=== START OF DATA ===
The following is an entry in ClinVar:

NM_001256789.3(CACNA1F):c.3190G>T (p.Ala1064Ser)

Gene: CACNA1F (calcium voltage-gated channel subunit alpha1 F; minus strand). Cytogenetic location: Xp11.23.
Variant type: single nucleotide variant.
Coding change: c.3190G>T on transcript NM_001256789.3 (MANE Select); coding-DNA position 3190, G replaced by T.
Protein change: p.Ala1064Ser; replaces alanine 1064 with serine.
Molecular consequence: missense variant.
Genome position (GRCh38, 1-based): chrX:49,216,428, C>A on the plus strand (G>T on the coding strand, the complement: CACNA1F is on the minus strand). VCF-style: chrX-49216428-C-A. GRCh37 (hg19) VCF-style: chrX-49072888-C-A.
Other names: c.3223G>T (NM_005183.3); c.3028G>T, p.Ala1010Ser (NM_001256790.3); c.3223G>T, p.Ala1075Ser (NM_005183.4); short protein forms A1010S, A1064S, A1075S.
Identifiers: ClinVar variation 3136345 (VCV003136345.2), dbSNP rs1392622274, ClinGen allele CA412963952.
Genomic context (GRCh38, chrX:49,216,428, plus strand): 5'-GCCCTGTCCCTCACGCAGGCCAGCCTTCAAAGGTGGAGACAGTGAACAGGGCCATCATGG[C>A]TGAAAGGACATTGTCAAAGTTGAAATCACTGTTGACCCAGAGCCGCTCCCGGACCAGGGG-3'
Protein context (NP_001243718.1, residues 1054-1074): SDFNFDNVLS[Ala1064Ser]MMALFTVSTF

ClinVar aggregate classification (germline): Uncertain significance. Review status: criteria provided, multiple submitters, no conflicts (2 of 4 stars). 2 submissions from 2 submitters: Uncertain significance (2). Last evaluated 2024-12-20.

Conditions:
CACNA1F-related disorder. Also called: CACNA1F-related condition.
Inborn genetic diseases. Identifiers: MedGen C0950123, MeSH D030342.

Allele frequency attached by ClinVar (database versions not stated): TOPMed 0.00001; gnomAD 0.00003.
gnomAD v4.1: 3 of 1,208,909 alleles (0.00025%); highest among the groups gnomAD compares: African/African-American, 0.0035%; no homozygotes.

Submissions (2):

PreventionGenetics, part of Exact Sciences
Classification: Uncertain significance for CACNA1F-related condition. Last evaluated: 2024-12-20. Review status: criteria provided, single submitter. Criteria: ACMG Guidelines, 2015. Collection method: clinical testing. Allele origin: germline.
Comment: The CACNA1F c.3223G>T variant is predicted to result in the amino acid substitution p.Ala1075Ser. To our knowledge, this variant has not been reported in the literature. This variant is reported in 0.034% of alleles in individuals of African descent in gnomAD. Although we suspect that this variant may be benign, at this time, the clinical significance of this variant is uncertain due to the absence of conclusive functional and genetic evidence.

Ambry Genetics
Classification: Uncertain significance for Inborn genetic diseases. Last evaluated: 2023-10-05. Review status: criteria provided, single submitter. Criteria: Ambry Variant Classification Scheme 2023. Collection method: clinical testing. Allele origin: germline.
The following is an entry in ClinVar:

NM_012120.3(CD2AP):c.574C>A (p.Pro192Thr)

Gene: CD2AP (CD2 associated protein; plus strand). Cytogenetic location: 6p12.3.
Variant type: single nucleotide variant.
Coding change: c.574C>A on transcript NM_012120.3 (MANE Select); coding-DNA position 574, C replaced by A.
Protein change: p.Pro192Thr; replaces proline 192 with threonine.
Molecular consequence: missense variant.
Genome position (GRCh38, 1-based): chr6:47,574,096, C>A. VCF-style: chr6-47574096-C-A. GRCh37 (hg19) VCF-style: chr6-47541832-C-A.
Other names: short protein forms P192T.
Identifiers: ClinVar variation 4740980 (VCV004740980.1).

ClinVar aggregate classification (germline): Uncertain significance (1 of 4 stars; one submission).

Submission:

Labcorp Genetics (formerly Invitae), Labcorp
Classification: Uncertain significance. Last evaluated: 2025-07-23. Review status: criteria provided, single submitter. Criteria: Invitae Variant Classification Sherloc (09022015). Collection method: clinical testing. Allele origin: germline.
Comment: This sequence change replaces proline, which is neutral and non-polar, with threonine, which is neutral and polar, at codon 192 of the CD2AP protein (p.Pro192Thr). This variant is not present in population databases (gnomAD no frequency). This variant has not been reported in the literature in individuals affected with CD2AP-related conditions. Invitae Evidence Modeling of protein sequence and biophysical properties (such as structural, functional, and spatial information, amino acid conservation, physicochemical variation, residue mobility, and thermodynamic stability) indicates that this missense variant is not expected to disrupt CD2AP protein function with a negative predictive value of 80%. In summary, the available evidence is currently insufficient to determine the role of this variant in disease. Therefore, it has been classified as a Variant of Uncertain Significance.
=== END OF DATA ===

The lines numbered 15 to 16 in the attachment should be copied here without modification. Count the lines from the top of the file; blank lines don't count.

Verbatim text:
CACNA1F-related disorder. Also called: CACNA1F-related condition.
Inborn genetic diseases. Identifiers: MedGen C0950123, MeSH D030342.